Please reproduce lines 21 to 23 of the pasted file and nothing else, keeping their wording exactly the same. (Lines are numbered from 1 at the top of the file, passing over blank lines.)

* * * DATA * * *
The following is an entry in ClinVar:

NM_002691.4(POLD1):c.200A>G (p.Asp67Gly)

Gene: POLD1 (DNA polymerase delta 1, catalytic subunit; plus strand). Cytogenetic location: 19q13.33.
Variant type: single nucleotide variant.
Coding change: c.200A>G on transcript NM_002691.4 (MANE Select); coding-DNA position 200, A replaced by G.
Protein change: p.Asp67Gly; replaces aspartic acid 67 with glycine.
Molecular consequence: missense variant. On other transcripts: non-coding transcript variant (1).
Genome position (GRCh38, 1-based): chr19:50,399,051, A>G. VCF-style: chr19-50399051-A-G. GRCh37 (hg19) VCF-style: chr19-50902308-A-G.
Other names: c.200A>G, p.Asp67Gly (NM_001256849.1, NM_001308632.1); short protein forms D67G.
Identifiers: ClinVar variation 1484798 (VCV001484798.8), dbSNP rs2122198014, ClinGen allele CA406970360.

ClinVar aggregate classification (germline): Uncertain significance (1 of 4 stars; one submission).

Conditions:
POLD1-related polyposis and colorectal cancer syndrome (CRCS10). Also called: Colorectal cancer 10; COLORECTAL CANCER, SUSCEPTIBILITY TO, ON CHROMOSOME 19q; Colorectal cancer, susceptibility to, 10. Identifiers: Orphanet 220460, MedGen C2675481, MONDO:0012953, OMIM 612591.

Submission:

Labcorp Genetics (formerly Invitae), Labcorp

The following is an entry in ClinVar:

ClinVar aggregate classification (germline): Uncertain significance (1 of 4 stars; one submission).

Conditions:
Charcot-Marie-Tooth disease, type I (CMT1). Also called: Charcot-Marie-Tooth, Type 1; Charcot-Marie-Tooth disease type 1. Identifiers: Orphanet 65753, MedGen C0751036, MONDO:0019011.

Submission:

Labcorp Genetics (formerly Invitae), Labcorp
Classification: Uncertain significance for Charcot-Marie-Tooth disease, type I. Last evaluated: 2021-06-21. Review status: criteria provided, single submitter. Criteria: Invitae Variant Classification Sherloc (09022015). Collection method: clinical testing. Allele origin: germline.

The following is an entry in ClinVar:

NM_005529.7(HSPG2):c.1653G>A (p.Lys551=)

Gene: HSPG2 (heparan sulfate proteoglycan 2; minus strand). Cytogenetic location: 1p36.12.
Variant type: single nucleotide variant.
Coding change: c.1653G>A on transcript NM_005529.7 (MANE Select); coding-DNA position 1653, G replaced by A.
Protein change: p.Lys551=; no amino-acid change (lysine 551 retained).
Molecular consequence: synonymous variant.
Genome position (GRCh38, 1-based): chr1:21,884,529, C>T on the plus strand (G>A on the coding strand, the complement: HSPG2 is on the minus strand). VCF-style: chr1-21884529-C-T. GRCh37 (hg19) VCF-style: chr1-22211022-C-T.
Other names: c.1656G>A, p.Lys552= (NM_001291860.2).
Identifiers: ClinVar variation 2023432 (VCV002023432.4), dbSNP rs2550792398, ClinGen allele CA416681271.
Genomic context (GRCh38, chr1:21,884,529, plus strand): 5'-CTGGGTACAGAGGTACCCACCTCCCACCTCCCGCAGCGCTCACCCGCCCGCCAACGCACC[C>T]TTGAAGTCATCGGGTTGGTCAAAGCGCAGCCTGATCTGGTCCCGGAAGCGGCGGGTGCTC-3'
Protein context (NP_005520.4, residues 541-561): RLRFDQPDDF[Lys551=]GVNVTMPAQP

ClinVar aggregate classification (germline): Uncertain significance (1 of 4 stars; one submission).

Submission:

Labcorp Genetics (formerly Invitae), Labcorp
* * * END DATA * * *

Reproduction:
Labcorp Genetics (formerly Invitae), Labcorp
Classification: Uncertain significance for Charcot-Marie-Tooth disease, type I. Last evaluated: 2021-06-21. Review status: criteria provided, single submitter. Criteria: Invitae Variant Classification Sherloc (09022015). Collection method: clinical testing. Allele origin: germline.

The following is an entry in ClinVar: